problem with high density disks

I’m running into an issue with HD, high density, floppies.  The output on the scope looks just fine, but I get a consistent bad checksum on all the tracks.  I’ve tried with and without covering the HD hole.

My floppy spec clearly says that it uses a mechanical switch to detect whether it is high density and stays in “1.0 MB” mode if a low density disk is inserted.  But the floppy drive isn’t going to high density mode anyways.  The output is “normal-sized”, so my groups are 4,6, and 8us wide.  Just as normal.

I’ve never used a high density drive to write any of these floppies.

Amiga, with a low density drive of course, reads these floppies fine.

What the heck is going on here?  The other disks I’ve tested have been all DD disks…..and they read perfect.

I’d like to get my hands on a normal original double density floppy drive……………


Amateur Electronics Design Engineer and Hacker


  • Dunno if I was clear last night.

    These aren’t actually high density disks written as high density.

    They are high density floppies written with a double-density drive.

    So, they are standard 880k images that are burned onto a HD disk.

  • The problem is that the read track contains a sprinkling of bad MFM bytes. These illegal bytes are all “double-1’s” violation, or even triple ones in a few cases.

    read here for an explanation of illegal bytes

    There are roughly 100 bytes per track that are illegal double-1’s bytes, and these screw up the decoding.

    I’m trying to get an old school 720K IBM floppy drive hooked up because my hypothesis is that somehow my new HD floppy is handling this disk differently, when it should handle it the same.

    I’m having cabling issues.

  • I wrote an article back in the day for Amazing Computing on putting a high-density floppy in the Amiga. I’d done some research on how things worked, and I’m not sure how much of that is relevant to what you’re doing since you were trying HD floppies in Low-d mode. Anyway, the one thing I can tell you is that the head gap on an HD floppy drive is much narrower than on the Low-d drives. That helps them pack more data onto the floppy as there are more tracks, and drive head alignment is crucial. It sounds as if the disk drive is ‘expanding’ the low-d data to fill the high-d disk. Does that make sense? I wonder if you’d see the problem if you were to use low-d floppies formatted as low-d on that drive…? Just a thought. 🙂

  • Phil,

    Thanks for taking the time to comment.

    Low-d floppies formatted as low-d on the low-d amiga drive, and then used in my project read absolutely perfect in a high density normal PC drive.

    Are there more tracks on an Amiga HD floppy or just more sectors? I thought they doubled the number of sectors per track????

    High-d floppies formatted as low-d on the low-d amiga drive, and then read in my project show up as corrupted tracks with double-1’s(ie back to back transitions with no 0’s in between, aka illegal MFM structure)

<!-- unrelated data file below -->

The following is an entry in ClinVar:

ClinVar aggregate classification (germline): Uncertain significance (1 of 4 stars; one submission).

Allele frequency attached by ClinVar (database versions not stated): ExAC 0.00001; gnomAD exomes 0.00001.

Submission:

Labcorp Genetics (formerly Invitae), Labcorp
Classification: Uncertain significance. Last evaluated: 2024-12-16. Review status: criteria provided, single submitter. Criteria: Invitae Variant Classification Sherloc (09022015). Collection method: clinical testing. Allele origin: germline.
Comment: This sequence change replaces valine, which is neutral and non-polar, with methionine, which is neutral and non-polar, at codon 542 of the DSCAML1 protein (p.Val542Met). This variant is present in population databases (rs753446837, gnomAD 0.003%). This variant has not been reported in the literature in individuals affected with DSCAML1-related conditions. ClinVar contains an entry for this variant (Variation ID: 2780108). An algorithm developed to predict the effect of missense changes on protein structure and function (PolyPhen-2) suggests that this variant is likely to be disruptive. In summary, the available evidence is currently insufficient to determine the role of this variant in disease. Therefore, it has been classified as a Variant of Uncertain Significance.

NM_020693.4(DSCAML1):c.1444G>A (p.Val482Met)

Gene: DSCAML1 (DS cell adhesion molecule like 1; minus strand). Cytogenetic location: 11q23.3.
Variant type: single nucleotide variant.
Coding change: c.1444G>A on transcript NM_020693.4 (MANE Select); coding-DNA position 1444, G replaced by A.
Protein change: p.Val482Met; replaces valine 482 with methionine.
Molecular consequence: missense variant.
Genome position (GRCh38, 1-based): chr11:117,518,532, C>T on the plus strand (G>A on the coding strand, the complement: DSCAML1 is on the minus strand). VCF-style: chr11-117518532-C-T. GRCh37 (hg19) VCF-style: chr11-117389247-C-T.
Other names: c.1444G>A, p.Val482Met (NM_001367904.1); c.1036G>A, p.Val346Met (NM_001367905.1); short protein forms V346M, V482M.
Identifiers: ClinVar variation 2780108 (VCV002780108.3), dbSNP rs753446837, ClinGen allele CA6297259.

I would really like to interface my 720K low-d pc drive with my project, but the drives I have have 40-pin card edge connectors, which I need to adapt to 34-pin IDC and a separate 4-pin power connector.


  • I’m going to try mixing it up a little bit.

    I’m going to try a Sony and a Panasonic drive tonight.

    Jens, from Individual Computers, ( suggested I try a Teac drive. They look like they are still available from a number of sources relatively cheaply, so, I may hunt one down.

    Stay tuned.

  • Panasonic seems to do a better job than the existing Samsung. The results from the Sony are almost identical to that of the Samsung.

    Panasonic definitely fares better. I was able to read at least half of the tracks correctly before it bombed out. It’s odd. Changing the drive definitely makes a difference.

    Definitely going to order a Teac and see how that fares.

  • I ordered a Teac FD235HFC291/S. It’s definitely not ideal, but it’s easily available….I really want an FD235F or FD235HFC529 or FD235HFA529 but whatever.

    I had two Fuji drives pulled from PS/2 machines. One was broken, did not work. The other worked and when I incorrectly hooked up a wire went POOF in a matter of 5 seconds, and now doesn’t work. They don’t make things back then like they do now. 🙂

    Pisses me off, honestly, but wtf can you do. I took apart the cooked drive to see if I could identify the component that went POOF but I can’t find it…. Normally you get a black/yellow’d spot around the component, but I can’t find it.

    In any event, it’s obvious from my testing last night that the choice of drive has EVERYTHING to do with the success rate of reading these types of disks. As I mentioned, the Panasonic can read upwards of 100 tracks without problems.